Newsweek Maybe Probably Perhaps Considering Going Online Only

Barry Diller made some comments during IAC’s earnings call that have the media buzzing about Newsweek going online only. The trouble is, media outlets are a bit confused over what Diller said exactly. Did he definitely say Newsweek’s print days are over or not?

All Things D reported that Diller was only “considering” going online, and offered a transcript of the debated comments:

The [Newsweek] brand is good. What is the problem? The problem is, manufacturing and producing a weekly newsmagazine, and that has to be solved. And everybody is going to face the same problem — other than I think luxury brands over a period of time. Because advertising in this category is entirely elective. And the transition will happen, I believe. I’m not saying it will happen totally. But the transition to online from hard print will take place. We’re examining all of our options. Our plan is that, by September, October and certainly, uh, firmly have a plan in place for next year. It’s going be different than it is this year. I can’t tell you in what ways it’s going to be different. But it will be different.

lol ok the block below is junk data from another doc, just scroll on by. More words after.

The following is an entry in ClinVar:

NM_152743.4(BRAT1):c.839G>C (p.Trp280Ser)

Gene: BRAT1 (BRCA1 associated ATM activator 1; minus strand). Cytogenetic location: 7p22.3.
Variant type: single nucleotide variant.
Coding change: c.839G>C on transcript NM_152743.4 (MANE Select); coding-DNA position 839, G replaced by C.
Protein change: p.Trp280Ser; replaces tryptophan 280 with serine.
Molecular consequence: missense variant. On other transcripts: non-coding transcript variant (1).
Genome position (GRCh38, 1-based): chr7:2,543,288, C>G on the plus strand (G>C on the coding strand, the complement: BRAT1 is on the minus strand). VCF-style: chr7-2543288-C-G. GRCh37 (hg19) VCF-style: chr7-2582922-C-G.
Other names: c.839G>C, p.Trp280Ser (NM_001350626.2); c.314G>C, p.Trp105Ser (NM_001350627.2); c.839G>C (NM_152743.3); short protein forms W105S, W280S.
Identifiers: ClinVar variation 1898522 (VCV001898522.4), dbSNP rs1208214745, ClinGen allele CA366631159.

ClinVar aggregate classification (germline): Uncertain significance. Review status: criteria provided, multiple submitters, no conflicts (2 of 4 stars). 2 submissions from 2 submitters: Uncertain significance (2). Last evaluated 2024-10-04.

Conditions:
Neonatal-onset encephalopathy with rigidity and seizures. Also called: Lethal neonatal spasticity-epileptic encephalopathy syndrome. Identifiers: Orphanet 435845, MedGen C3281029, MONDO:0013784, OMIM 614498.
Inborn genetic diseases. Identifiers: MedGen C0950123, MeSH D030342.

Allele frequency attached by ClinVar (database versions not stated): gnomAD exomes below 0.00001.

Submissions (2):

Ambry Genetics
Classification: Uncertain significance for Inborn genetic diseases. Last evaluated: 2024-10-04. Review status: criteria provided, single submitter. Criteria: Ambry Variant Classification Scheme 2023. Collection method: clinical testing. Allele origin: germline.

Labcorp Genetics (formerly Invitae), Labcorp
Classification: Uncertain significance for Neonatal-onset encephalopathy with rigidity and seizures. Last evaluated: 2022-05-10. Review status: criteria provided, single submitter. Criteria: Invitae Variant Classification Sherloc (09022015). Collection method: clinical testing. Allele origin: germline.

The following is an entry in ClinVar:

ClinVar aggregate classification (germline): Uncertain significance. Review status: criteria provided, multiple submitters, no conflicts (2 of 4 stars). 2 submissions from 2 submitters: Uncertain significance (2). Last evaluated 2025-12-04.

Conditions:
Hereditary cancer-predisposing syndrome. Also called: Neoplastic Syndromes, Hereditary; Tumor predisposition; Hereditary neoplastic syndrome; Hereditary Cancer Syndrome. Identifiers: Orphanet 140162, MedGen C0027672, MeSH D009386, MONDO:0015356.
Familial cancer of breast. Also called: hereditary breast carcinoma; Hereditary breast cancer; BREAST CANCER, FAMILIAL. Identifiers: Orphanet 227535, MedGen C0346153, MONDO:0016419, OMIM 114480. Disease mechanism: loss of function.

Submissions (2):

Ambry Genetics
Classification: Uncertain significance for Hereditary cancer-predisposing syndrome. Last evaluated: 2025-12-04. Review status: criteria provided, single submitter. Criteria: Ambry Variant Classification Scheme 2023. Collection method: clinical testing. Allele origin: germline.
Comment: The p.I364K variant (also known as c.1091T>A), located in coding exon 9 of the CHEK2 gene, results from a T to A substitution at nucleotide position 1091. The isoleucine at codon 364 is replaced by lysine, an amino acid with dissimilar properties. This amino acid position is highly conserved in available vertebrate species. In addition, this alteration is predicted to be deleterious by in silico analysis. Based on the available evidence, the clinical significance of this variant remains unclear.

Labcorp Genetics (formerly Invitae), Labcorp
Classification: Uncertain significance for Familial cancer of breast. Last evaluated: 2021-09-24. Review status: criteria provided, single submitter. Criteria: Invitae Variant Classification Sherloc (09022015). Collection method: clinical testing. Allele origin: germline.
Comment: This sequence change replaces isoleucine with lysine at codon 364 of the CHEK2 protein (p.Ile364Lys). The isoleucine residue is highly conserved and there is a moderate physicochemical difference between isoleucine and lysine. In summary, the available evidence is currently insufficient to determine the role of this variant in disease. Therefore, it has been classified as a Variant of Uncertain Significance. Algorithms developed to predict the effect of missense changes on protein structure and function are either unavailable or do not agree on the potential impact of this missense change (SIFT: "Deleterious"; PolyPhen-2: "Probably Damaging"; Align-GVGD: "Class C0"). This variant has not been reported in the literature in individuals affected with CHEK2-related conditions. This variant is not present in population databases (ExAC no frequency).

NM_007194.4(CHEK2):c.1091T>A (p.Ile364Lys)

Vague as hell, right? Well, in that hell is pretty vague, aside from it probably being very hot. To clear things up, a IAC spokesperson told Politico that Diller was just speaking in general terms, and that Newsweek is not dead yet. Bloomberg News, however, remains unconvinced.

Its headline about Diller’s comments reads “Newsweek Owner Says Magazine Will Eventually Shift Online.” The piece then opens with “Newsweek will eventually transition to an online publication, owner IAC/InterActiveCorp (IACI) said today, marking the beginning of the end for the magazine’s 79-year run as a print weekly.”

It’s a done deal! Well, not really. Bloomberg can’t even get its own story straight. It added, “He [Diller] stopped short of saying it would be a ‘total’ shift to the Internet.”

To summarize: Diller said something that could maybe possibly probably indicate Newsweek will soon be a digital only publication. Or not.